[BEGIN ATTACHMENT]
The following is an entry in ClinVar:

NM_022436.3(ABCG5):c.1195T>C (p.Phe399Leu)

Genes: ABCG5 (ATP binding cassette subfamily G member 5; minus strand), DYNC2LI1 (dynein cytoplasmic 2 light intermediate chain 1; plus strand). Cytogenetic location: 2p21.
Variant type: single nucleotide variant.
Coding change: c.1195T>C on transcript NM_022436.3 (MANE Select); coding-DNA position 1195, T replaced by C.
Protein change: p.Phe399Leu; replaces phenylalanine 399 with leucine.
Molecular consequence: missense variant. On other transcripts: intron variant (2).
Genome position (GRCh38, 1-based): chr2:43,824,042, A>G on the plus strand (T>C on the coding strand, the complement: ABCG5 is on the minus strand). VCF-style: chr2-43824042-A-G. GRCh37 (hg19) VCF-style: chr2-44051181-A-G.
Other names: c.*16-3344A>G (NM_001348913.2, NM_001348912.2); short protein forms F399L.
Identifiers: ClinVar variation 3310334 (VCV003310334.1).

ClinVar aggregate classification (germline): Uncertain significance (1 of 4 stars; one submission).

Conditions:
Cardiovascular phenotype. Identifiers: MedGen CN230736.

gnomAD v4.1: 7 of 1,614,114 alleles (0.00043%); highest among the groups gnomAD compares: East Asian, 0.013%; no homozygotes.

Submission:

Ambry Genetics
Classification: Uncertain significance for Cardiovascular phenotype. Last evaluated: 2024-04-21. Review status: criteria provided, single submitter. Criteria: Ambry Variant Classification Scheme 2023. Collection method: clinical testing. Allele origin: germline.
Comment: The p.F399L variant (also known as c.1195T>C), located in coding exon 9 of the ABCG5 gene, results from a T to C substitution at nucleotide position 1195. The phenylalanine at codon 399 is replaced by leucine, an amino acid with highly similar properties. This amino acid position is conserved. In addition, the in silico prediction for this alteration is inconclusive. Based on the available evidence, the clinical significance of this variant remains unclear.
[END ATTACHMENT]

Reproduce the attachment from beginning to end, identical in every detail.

The following is an entry in ClinVar:

NM_022436.3(ABCG5):c.1195T>C (p.Phe399Leu)

Genes: ABCG5 (ATP binding cassette subfamily G member 5; minus strand), DYNC2LI1 (dynein cytoplasmic 2 light intermediate chain 1; plus strand). Cytogenetic location: 2p21.
Variant type: single nucleotide variant.
Coding change: c.1195T>C on transcript NM_022436.3 (MANE Select); coding-DNA position 1195, T replaced by C.
Protein change: p.Phe399Leu; replaces phenylalanine 399 with leucine.
Molecular consequence: missense variant. On other transcripts: intron variant (2).
Genome position (GRCh38, 1-based): chr2:43,824,042, A>G on the plus strand (T>C on the coding strand, the complement: ABCG5 is on the minus strand). VCF-style: chr2-43824042-A-G. GRCh37 (hg19) VCF-style: chr2-44051181-A-G.
Other names: c.*16-3344A>G (NM_001348913.2, NM_001348912.2); short protein forms F399L.
Identifiers: ClinVar variation 3310334 (VCV003310334.1).

ClinVar aggregate classification (germline): Uncertain significance (1 of 4 stars; one submission).

Conditions:
Cardiovascular phenotype. Identifiers: MedGen CN230736.

gnomAD v4.1: 7 of 1,614,114 alleles (0.00043%); highest among the groups gnomAD compares: East Asian, 0.013%; no homozygotes.

Submission:

Ambry Genetics
Classification: Uncertain significance for Cardiovascular phenotype. Last evaluated: 2024-04-21. Review status: criteria provided, single submitter. Criteria: Ambry Variant Classification Scheme 2023. Collection method: clinical testing. Allele origin: germline.
Comment: The p.F399L variant (also known as c.1195T>C), located in coding exon 9 of the ABCG5 gene, results from a T to C substitution at nucleotide position 1195. The phenylalanine at codon 399 is replaced by leucine, an amino acid with highly similar properties. This amino acid position is conserved. In addition, the in silico prediction for this alteration is inconclusive. Based on the available evidence, the clinical significance of this variant remains unclear.